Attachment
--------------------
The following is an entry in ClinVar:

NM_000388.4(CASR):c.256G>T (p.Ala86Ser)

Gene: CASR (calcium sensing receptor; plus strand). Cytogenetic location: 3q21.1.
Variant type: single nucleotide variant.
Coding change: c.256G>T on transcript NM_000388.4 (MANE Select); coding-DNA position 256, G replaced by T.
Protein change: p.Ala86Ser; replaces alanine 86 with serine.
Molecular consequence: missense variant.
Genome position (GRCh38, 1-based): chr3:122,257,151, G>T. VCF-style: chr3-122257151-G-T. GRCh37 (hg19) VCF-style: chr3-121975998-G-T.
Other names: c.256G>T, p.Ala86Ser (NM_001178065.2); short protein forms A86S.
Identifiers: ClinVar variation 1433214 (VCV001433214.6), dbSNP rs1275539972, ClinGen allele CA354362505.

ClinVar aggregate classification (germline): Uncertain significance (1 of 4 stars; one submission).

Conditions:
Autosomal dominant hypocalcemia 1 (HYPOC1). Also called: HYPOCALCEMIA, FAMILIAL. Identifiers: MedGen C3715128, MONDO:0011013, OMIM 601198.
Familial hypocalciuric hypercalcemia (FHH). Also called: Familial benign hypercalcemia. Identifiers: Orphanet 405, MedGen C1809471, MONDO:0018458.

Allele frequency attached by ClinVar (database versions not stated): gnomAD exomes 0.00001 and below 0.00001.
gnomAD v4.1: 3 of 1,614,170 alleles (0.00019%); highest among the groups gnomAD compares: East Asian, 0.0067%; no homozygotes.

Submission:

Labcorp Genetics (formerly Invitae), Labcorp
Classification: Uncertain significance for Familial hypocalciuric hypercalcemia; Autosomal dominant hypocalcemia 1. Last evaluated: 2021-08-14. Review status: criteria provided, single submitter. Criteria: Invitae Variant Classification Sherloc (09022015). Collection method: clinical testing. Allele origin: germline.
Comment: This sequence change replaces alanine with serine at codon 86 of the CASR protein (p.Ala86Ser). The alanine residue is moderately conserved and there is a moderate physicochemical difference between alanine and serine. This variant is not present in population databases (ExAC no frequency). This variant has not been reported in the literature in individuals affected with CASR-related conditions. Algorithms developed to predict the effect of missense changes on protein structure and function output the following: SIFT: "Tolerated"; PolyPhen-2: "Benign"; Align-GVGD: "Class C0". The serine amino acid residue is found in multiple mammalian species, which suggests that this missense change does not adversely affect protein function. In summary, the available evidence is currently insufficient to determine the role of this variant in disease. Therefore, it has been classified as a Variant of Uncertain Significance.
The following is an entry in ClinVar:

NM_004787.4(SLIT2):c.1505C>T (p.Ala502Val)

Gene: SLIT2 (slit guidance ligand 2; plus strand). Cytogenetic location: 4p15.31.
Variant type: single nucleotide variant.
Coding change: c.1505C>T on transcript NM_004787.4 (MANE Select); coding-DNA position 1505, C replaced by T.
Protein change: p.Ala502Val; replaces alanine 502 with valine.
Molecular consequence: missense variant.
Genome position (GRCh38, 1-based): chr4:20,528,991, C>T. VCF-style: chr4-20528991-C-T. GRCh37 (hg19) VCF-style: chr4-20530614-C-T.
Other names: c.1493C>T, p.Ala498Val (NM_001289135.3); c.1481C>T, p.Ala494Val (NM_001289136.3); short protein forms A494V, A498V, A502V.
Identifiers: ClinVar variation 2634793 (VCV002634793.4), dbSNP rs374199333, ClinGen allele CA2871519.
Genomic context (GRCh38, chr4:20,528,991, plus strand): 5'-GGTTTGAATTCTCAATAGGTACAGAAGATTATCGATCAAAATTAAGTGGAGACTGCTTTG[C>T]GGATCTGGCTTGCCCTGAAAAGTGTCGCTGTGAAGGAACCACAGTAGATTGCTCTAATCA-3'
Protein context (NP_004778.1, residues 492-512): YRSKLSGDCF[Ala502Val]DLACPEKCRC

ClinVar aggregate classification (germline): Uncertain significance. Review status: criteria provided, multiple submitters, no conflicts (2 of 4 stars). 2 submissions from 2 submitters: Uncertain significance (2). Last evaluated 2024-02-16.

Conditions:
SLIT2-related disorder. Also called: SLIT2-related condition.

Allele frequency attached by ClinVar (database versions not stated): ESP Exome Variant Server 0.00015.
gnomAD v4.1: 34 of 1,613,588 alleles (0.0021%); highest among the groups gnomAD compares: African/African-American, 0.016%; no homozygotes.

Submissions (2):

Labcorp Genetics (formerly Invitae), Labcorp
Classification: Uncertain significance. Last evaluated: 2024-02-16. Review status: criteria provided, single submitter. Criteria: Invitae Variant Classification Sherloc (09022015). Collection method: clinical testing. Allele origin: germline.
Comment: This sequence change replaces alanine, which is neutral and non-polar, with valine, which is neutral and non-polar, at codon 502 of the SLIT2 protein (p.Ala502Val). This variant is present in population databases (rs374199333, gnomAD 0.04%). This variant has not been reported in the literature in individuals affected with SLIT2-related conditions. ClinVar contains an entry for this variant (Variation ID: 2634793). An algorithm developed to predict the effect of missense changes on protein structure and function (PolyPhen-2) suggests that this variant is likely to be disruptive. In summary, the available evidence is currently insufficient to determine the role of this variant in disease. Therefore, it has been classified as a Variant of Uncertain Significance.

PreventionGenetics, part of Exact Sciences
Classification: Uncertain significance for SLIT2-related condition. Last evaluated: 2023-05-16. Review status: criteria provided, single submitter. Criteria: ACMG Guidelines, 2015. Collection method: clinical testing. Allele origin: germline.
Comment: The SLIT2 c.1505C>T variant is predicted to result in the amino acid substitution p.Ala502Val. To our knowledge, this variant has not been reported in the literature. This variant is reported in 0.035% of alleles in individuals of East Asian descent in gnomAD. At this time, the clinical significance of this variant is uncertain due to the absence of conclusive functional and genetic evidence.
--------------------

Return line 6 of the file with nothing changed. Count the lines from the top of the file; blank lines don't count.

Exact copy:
Protein change: p.Ala86Ser; replaces alanine 86 with serine.